Sudan, last Northern male white rhino on earth passes on peacefully
By Janet Murikira, Giants Club African Conservation Journalism Fellow, Baraka FM.
Published 20 March 2018
The last remaining male Northern white rhino on earth has passed on.
The rhino named Sudan from the country where it was rescued from passed away on Monday at the Ol Pejeta Conservancy in Laikipia county.
According to a press release from the Ol Pejeta Conservancy, Sudan who passed on aged 45 was being treated for age related complications that adversely affected his skin and bones making it difficult for him to stand up hence a decision was made to put him to rest peacefully.
“His condition worsened significantly in the last 24 hours; he was unable to stand up and was suffering a great deal. The veterinary team from the Dvůr Králové Zoo, Ol Pejeta and Kenya Wildlife Service made the decision to euthanise him,” Ol Pejeta said in a statement.
Sudan who was originally born in the Shambe National Park in present day South Sudan was rescued to the Dvůr Králové Zoo in the Czech republic in 1975 while he was still a baby to escape civil war between Sudan and South Sudan.
Towards the late 2000s the Northern White rhino had been considered by conservationists as one of the most critically endangered sub-species.
Conservationists blame the 1970s and 1980s African poaching crisis fuelled by the demand of rhino horn to make traditional Chinese medicine to the extinction of the sub-species which was common in neighbouring countries of Uganda, Chad and Central African Republic.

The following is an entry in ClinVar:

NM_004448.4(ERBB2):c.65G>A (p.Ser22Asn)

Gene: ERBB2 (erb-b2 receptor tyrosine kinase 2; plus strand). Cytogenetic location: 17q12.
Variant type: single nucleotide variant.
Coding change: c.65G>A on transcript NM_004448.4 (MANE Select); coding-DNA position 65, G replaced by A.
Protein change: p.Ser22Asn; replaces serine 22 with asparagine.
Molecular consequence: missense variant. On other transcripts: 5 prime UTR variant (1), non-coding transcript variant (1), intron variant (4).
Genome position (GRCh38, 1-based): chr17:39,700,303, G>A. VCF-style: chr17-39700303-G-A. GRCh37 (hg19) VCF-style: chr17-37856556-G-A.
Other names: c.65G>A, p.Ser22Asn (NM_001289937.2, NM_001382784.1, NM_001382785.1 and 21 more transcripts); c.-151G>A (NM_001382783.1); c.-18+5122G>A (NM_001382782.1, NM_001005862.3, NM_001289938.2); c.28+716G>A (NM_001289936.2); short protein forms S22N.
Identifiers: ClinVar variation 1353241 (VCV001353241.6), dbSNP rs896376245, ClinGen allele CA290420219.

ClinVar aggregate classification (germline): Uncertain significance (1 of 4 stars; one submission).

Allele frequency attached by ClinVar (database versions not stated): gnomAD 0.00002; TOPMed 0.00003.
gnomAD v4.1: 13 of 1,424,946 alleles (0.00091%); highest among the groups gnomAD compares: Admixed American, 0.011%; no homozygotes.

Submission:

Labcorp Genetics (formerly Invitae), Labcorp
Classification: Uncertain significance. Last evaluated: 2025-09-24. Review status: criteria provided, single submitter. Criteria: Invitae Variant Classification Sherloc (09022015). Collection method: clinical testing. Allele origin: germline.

A population of about 20-30 Northern white rhinos that were remaining at the Garamba National Park in the Democratic Republic of Congo are believed to have succumbed to fighting in the late 1990s and early 2000s.
In 2008 Sudan and three Northern white rhinos his daughter Najin, her daughter Fatu and another male Suni were moved from the Dvůr Králové Zoo in the Czech republic to the Ol Pejeta Conservancy in Kenya and put under 24-hour surveillance in a bid to provide a fertile breeding climate for the species .
However none of their mating activities ever resulted in a successful pregnancy.
In 2014 Suni the second last remaining male Northern white rhino passed on aged 34 years at the conservancy prompting scientists to introduce a male Southern white Rhino to the two female Northern white Rhinos in a bid to save the sub-species but that again proved unsuccessful.
The conservancy says more than Sh 900 million is needed for an IVF process to save the critically endangered sub-species.
The process would see eggs safely removed from the late Sudan’s daughter Najin and her daughter Fatu which will be fertilized from semen that had been collected from the Northern white males.
“Sudan was the last northern white rhino that was born in the wild. His death is a cruel symbol of human disregard for nature and it saddened everyone who knew him. But we should not give up. We must take advantage of the unique situation in which cellular technologies are utilized for conservation of critically endangered species. It may sound unbelievable, but thanks to the newly developed techniques even Sudan could still have an offspring .We will be happy for everyone who will help us in our joint effort,” said Jan Stejskal, Director of International Projects at Dvůr Králové Zoo.
Former Environment and natural resources CS professor Judy Wakhungu is among Kenyan leaders who have mourned the late Sudan.
- Read the original story here. This story is reproduced here as part of the Giants Club African Conservation Journalism Fellowships, a Space for Giants programme to expand the reach of conservation and environmental journalism in the four countries where we work.